Risky Oil and Gas Production Threatens Rare Butterflies, Bats in Allegan State Game Area
by the Center for Biological Diversity
GRAND RAPIDS, Mich.— The Center for Biological Diversity launched federal litigation today challenging the Bureau of Land Management for failing to protect endangered species like the Karner blue butterfly and Indiana bat by properly assessing the risks posed to them by fracking on public land being leased for oil and gas production in a game reserve in southwestern Michigan.
On Sept. 12 the federal government plans to auction off more than 27,000 acres of publicly owned mineral rights in the Allegan State Game Reserve but has not analyzed the harm fracking and drilling could do to all the area’s rare and protected species. Continue reading
by the Center for Biological Diversity
Blackside dace photo by Richard G. Biggins, USFWS.
LEXINGTON, Ky.— A federally protected fish called the blackside dace was among numerous fish killed in Kentucky’s Acorn Fork creek by a small spill of hydraulic fracking fluid that caused the fish to develop liver and spleen damage and gill lesions, according to a federal study released this week. The report documenting the 2007 incident, which comes a month after reports that a natural gas company repeatedly dumped polluted fracking water directly into the Big Sandy River, highlights the threat to wildlife and water quality posed by even small amounts of the toxic chemicals used to extract natural gas from fracking wells.
“These two sickening incidents in Kentucky make clear the growing threat that fracking poses to endangered species, public health and drinking water supplies across much of the country,” said Tierra Curry, a scientist at the Center for Biological Diversity. Continue reading
from Center for Biological Diversity
As the U.S. Senate considers another Keystone vote, a new study released today reveals a deeply troubling history of pipeline accidents in the United States. An independent analysis of federal records has found that since 1986, oil and gas pipeline leaks, spills and other incidents have resulted in nearly $7 billion in damages, more than 2,000 injuries, and more than 500 deaths.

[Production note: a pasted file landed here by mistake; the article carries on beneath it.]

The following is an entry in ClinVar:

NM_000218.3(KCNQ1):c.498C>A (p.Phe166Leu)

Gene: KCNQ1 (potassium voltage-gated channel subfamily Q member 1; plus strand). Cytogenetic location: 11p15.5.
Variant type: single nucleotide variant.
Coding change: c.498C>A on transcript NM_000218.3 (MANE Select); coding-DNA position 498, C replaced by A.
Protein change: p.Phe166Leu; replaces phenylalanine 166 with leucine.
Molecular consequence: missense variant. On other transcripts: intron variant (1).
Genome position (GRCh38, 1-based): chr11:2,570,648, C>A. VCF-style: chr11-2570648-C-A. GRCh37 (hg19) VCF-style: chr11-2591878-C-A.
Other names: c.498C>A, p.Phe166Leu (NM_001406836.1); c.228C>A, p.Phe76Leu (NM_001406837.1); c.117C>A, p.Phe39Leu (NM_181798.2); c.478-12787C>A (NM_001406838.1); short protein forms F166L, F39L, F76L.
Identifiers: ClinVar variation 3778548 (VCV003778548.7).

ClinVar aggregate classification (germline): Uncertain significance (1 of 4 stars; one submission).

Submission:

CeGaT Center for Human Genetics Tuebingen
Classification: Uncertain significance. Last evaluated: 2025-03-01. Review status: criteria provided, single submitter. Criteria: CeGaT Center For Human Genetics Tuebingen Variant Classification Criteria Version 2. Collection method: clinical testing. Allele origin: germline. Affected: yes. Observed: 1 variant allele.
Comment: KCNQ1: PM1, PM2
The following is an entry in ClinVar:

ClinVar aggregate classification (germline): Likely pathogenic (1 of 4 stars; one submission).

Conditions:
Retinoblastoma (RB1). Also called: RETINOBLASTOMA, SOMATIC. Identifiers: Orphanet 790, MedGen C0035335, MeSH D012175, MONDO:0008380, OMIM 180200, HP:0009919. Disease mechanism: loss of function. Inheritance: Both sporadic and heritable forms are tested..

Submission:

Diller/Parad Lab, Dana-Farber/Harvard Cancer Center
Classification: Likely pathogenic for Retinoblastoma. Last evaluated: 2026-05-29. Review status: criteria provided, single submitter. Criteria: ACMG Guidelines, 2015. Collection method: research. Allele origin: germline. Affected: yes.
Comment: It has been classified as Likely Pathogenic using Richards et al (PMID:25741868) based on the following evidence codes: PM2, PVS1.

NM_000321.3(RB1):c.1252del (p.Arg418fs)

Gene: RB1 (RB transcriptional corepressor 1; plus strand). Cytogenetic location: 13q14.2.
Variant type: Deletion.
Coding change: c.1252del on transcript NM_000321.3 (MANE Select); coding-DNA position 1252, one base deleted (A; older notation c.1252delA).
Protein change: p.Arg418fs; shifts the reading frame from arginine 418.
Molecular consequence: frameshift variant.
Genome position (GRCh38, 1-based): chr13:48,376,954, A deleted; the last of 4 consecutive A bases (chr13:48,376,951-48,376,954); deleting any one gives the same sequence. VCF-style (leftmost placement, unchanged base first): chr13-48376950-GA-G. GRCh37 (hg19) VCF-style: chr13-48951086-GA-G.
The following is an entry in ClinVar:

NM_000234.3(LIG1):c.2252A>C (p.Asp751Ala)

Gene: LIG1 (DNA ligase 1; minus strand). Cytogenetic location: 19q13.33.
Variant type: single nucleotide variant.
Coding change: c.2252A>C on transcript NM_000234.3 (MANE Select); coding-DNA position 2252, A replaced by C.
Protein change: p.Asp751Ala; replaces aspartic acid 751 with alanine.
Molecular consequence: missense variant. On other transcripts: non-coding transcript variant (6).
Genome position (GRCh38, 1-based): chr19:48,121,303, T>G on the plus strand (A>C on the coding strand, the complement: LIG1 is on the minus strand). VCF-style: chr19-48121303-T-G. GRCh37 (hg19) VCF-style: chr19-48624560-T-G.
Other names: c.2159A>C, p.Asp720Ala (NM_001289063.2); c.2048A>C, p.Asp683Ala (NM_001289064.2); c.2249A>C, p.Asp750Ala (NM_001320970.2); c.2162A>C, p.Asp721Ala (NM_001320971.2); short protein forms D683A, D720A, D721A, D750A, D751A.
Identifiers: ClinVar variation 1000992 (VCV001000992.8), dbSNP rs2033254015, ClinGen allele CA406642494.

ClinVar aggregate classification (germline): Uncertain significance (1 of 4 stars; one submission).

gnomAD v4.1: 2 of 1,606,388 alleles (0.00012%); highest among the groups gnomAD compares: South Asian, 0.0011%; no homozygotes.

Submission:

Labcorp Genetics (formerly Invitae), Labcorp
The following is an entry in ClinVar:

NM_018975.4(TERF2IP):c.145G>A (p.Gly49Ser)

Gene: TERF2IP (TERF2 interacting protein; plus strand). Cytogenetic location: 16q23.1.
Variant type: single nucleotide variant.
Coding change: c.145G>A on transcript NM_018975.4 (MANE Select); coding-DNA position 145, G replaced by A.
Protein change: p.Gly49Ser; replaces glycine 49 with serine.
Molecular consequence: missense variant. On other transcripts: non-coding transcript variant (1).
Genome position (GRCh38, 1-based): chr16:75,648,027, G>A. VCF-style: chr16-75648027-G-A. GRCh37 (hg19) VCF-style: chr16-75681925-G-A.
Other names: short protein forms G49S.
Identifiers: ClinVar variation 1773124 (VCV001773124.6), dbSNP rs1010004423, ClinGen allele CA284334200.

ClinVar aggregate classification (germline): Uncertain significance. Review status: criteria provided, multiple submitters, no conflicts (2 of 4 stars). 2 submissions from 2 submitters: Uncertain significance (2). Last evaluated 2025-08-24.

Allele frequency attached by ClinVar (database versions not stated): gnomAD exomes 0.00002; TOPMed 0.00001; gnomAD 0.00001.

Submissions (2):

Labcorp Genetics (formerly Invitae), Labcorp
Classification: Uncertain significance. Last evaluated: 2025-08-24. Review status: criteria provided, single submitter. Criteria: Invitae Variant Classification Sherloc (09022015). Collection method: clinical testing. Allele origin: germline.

A new time-lapse video documents every “significant pipeline” incident in the continental United States — along with their human and financial costs — from 1986 to 2012. On average one significant pipeline incident occurs in the country every 30 hours, according to the data. Continue reading
from Earth First! News
According to a recent article in Forbes, environmental saboteurs in the U.S. receive broad popular support as well as financial resources from the organic foods industry.
The article’s authors Jay Byme, a corporate public relations expert and former U.S. AID senior official, and Henry I. Miller, founding director of the FDA’s Office of Biotechnology, claim that groups like Moms against Monsanto, Earth First!, GreenPeace, Stonyfield Organic and New York Time’s food writer Mark Bittman form a synergistic and terroristic anti-GMO food movement with the ultimate goal being “to sell more overpriced, overrated organic food.” Continue reading
by John Ahni Schertow / Intercontinental Cry
Regaining Food Sovereignty explores the state of food systems in some Northern Minnesota Native communities; examining the relationship between history, health, tradition, culture and food. By reclaiming and revitalizing knowledge and practices around tradition, local and healthy foods, many communities and Tribal Nations are working toward a new model of community health and well-being for this and future generations.
Regaining Food Sovereignty is a co-production of Lakeland Public Television & The Indigenous Environmental Network.
This 2008 photo released by the U.S. Fish and Wildlife Service shows a gray wolf. The Obama administration on Friday, June 7, 2013 proposed lifting most of the remaining federal protections for gray wolves across the mainland states, a move that would end four decades of recovery efforts but has been criticized by some scientists as premature. Photo courtesy of USFWS
Wolves that wander into Upstate New York or northern New England from Canada or elsewhere would lose federal protection after most of the animal’s species are removed from the federal endangered species list, the U.S. Fish and Wildlife Service proposed Friday.
Wolves, which have been persecuted to near-extermination, have rebounded, the Fish and Wildlife Service said.
There are no breeding populations of wolves in the Northeast, but there are populations of wolves in Canada not far from the U.S. and wolves from other regions are occasionally found in the region, said Fish and Wildlife Service Endangered Species Specialist Mark McCollough, based in Orono, Maine. Eventually, they will no longer have federal protection, he said.
“They will no longer be protected under the federal act, but the states will be responsible for managing wolves,” he said.